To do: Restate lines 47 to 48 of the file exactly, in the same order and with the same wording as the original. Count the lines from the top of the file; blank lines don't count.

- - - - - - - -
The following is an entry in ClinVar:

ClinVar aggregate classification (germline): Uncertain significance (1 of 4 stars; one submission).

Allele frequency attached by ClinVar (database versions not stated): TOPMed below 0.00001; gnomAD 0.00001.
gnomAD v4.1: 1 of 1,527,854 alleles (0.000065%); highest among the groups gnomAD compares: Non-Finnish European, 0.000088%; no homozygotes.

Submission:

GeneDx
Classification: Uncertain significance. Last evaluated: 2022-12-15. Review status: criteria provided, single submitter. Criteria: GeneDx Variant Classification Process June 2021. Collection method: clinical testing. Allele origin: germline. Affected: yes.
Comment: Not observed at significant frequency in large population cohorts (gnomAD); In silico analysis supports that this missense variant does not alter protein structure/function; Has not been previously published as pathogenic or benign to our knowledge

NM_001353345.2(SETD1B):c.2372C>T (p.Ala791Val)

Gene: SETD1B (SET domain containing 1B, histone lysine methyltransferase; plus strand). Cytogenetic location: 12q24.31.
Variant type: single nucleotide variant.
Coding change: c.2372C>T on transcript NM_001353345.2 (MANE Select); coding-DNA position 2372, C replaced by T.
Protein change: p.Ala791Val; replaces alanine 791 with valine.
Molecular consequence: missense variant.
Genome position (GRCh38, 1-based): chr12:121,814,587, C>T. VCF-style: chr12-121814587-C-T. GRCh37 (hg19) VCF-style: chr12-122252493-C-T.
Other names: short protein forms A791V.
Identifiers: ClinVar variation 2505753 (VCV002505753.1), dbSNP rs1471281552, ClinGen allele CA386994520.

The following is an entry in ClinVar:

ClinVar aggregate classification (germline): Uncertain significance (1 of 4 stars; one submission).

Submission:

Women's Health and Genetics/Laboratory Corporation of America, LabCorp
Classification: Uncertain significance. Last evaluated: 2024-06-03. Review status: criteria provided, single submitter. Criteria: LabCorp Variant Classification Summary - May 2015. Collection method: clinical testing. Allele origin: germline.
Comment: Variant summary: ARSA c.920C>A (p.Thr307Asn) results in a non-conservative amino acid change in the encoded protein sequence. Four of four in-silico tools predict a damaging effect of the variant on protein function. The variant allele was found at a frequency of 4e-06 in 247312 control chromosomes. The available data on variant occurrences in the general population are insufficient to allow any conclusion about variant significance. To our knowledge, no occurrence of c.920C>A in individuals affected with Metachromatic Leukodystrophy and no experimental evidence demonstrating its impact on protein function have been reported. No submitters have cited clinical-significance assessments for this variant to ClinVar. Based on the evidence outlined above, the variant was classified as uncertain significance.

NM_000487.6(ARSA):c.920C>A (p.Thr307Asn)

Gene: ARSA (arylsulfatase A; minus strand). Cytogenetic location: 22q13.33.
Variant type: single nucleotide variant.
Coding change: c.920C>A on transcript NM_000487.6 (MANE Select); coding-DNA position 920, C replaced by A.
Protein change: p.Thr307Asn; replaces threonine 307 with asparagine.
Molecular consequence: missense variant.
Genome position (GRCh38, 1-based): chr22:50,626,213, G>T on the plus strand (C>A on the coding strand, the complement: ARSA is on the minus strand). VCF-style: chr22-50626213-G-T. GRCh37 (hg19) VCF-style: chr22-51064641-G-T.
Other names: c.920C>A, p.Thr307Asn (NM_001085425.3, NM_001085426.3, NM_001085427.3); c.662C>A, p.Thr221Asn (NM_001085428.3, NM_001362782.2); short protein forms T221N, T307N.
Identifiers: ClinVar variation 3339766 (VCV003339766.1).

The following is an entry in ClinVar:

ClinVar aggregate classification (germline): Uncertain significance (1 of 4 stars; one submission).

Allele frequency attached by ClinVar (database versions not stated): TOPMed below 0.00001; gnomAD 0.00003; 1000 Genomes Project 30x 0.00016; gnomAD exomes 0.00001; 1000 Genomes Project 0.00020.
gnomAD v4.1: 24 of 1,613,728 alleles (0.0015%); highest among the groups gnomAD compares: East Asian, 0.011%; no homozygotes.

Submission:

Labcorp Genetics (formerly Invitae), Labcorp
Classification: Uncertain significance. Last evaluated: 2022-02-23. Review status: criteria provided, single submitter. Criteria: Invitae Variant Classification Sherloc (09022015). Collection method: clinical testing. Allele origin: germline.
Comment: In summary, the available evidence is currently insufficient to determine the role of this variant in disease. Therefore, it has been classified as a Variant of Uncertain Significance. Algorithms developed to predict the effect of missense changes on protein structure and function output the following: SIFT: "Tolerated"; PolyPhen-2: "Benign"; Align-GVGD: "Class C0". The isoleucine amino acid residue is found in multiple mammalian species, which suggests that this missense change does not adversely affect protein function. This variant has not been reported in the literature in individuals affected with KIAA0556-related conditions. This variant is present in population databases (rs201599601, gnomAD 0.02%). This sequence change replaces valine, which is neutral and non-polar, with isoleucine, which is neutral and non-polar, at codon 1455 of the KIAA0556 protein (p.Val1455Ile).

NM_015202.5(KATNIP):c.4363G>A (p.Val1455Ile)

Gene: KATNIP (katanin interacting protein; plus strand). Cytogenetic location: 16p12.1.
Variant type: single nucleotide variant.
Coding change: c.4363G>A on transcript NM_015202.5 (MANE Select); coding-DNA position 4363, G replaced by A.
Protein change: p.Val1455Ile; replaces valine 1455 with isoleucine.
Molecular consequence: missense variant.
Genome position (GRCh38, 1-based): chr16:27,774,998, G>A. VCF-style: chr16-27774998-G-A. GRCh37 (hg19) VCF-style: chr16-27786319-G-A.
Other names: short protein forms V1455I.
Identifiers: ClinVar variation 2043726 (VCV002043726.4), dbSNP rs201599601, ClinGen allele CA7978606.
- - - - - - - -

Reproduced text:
Genome position (GRCh38, 1-based): chr16:27,774,998, G>A. VCF-style: chr16-27774998-G-A. GRCh37 (hg19) VCF-style: chr16-27786319-G-A.
Other names: short protein forms V1455I.